The European Union’s next trade commissioner, Phil Hogan, has welcomed the establishment of the country’s first beef producer organisation (PO) as a “positive first step” in addressing the beef crisis.

Speaking to AgriLand at the Agricultural Science Association (ASA) conference in Kilkenny, the outgoing EU Commissioner for Agriculture and Rural Development suggested ways to progress the new Irish Beef Producers entity – which was officially recognised by the Department of Agriculture, Food and the Marine last week.

Under the cloud of factory-gate pickets and mounting pressure for the second round of beef sector reform talks to get underway, Commissioner Hogan also highlighted the wide disparity between Irish beef prices compared to the EU average.

“I have made my priority to try to improve the position of the farmer in the food chain and to help collective bargaining for farmers and producer groups to form.

I’m delighted to see producer groups being formed for the first time – this is positive; this should have been happening all along.

“Irish Beef Producers is a positive – maybe it could look at making it more regional. It doesn’t have to be one producer group for the entire country; there can be regional producer groups as well.

“I welcome the department and the Irish Beef Producers coming to the new arrangement.

“Unlike other sectors of the economy, agriculture has derogation and competition law that can allow all of this collective bargaining to take place – but of course they have to operate from a position of strength,” he said.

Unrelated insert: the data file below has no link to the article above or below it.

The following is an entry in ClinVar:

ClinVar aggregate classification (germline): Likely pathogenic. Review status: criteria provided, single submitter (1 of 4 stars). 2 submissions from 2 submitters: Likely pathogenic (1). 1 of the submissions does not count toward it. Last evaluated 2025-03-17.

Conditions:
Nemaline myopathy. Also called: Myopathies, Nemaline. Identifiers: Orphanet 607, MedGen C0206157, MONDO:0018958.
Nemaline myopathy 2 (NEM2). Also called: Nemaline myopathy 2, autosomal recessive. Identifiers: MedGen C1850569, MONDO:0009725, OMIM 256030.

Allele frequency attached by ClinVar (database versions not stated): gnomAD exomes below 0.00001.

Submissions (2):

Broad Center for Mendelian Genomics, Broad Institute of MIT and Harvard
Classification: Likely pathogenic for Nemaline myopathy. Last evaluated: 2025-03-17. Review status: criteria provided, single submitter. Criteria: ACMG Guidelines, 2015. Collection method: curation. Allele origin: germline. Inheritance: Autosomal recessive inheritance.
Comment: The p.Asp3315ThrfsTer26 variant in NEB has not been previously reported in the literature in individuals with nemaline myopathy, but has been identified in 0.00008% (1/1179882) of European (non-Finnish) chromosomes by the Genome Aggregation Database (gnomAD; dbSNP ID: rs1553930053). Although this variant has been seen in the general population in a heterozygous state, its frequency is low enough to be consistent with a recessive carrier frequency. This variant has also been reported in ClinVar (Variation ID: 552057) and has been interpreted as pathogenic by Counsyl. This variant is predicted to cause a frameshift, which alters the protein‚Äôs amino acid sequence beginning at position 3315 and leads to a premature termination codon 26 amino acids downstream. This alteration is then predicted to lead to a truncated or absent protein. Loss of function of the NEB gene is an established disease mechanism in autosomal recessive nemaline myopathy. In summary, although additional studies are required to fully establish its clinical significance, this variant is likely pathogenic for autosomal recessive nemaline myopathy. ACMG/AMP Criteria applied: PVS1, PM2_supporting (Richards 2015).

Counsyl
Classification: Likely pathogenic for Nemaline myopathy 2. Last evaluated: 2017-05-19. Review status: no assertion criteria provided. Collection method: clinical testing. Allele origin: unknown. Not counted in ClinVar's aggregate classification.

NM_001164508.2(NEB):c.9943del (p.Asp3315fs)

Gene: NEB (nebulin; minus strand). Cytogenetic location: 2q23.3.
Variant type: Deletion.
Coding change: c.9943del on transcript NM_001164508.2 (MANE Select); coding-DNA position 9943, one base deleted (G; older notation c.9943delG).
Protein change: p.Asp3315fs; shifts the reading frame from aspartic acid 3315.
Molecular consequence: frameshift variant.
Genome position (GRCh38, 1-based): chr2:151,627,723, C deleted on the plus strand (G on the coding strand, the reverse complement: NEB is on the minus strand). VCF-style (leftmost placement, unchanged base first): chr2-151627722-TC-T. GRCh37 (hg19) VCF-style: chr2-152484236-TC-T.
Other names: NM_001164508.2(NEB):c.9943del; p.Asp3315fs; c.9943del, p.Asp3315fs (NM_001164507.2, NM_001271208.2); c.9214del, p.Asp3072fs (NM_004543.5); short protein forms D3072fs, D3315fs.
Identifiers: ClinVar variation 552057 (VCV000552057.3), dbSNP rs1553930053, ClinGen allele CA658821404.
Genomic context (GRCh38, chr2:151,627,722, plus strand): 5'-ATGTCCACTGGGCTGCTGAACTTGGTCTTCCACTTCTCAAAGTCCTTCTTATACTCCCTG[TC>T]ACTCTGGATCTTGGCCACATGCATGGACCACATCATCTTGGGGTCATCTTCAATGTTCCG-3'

When asked why he believes it has taken so long for such POs for beef to be established in Ireland, the commissioner stated:

“This is a matter for the Department of Agriculture to answer, there is no reason why it couldn’t have happened sooner.

“Secondly, the gap between Irish beef prices and EU beef prices is a source of concern; but the solution to it has to come from within the member state.

People should be inquiring to know why is there is a 14c/kg gap between Irish beef prices and the continent.

“The dominance of certain players in the Irish market is of course a consideration.

“But we have to find the evidence that this is the case – and no one has brought forward that evidence yet to have it checked under competition law.”

Drop in red meat consumption

The commissioner agrees that a fundamental review of the beef sector is required.

However, he pointed out that a review of the sector is required under FoodWise 2025 and against the backdrop of new food-related issues emerging on climate and environment.

You can see the drop in consumption of red meat products among young people; this is having a serious impact right across Europe and it’s very hard to go against this particular trend at the moment.

“There is huge positive media towards the efforts of young people to do something about climate action and this is having a serious impact on the consumption of agricultural products – particularly red meat.

“Each member state has to engage with the stakeholders; but there is a lot of work to be done to deal with those new trends to see if we can draw up a plan that will be able to deal with these new trends because, at the end of the day, if the consumer is not eating the product you’re in trouble,” he said.